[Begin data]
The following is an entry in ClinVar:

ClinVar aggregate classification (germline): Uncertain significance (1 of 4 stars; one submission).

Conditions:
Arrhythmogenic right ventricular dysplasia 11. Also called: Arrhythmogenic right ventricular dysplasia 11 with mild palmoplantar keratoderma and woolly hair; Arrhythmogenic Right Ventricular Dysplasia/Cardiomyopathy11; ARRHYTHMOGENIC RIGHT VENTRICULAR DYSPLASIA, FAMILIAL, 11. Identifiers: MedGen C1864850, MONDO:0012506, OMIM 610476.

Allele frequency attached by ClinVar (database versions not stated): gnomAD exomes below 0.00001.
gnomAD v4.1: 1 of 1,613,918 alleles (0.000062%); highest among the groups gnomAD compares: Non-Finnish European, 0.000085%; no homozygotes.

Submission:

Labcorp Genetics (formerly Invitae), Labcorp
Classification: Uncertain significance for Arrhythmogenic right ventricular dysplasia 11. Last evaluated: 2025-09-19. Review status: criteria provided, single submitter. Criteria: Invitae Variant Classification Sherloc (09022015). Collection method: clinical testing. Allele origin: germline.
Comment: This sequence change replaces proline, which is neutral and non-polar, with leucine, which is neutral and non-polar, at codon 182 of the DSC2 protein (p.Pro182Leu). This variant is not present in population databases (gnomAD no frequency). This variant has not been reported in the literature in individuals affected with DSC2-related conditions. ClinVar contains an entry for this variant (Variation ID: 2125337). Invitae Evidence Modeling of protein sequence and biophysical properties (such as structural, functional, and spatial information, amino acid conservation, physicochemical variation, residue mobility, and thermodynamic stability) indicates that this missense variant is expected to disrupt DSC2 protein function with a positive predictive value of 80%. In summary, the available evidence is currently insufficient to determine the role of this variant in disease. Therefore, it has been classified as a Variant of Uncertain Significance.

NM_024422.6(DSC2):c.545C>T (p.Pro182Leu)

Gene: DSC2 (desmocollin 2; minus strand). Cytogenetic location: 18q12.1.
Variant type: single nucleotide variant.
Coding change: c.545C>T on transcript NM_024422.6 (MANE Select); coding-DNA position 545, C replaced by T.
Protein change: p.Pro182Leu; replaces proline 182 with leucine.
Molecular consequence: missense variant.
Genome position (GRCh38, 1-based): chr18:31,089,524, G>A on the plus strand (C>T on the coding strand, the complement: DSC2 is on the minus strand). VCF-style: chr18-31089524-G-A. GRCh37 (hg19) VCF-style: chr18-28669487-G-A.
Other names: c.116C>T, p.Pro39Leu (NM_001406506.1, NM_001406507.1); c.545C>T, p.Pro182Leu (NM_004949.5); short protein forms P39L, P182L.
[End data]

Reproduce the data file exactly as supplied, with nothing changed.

The following is an entry in ClinVar:

ClinVar aggregate classification (germline): Uncertain significance (1 of 4 stars; one submission).

Conditions:
Arrhythmogenic right ventricular dysplasia 11. Also called: Arrhythmogenic right ventricular dysplasia 11 with mild palmoplantar keratoderma and woolly hair; Arrhythmogenic Right Ventricular Dysplasia/Cardiomyopathy11; ARRHYTHMOGENIC RIGHT VENTRICULAR DYSPLASIA, FAMILIAL, 11. Identifiers: MedGen C1864850, MONDO:0012506, OMIM 610476.

Allele frequency attached by ClinVar (database versions not stated): gnomAD exomes below 0.00001.
gnomAD v4.1: 1 of 1,613,918 alleles (0.000062%); highest among the groups gnomAD compares: Non-Finnish European, 0.000085%; no homozygotes.

Submission:

Labcorp Genetics (formerly Invitae), Labcorp
Classification: Uncertain significance for Arrhythmogenic right ventricular dysplasia 11. Last evaluated: 2025-09-19. Review status: criteria provided, single submitter. Criteria: Invitae Variant Classification Sherloc (09022015). Collection method: clinical testing. Allele origin: germline.
Comment: This sequence change replaces proline, which is neutral and non-polar, with leucine, which is neutral and non-polar, at codon 182 of the DSC2 protein (p.Pro182Leu). This variant is not present in population databases (gnomAD no frequency). This variant has not been reported in the literature in individuals affected with DSC2-related conditions. ClinVar contains an entry for this variant (Variation ID: 2125337). Invitae Evidence Modeling of protein sequence and biophysical properties (such as structural, functional, and spatial information, amino acid conservation, physicochemical variation, residue mobility, and thermodynamic stability) indicates that this missense variant is expected to disrupt DSC2 protein function with a positive predictive value of 80%. In summary, the available evidence is currently insufficient to determine the role of this variant in disease. Therefore, it has been classified as a Variant of Uncertain Significance.

NM_024422.6(DSC2):c.545C>T (p.Pro182Leu)

Gene: DSC2 (desmocollin 2; minus strand). Cytogenetic location: 18q12.1.
Variant type: single nucleotide variant.
Coding change: c.545C>T on transcript NM_024422.6 (MANE Select); coding-DNA position 545, C replaced by T.
Protein change: p.Pro182Leu; replaces proline 182 with leucine.
Molecular consequence: missense variant.
Genome position (GRCh38, 1-based): chr18:31,089,524, G>A on the plus strand (C>T on the coding strand, the complement: DSC2 is on the minus strand). VCF-style: chr18-31089524-G-A. GRCh37 (hg19) VCF-style: chr18-28669487-G-A.
Other names: c.116C>T, p.Pro39Leu (NM_001406506.1, NM_001406507.1); c.545C>T, p.Pro182Leu (NM_004949.5); short protein forms P39L, P182L.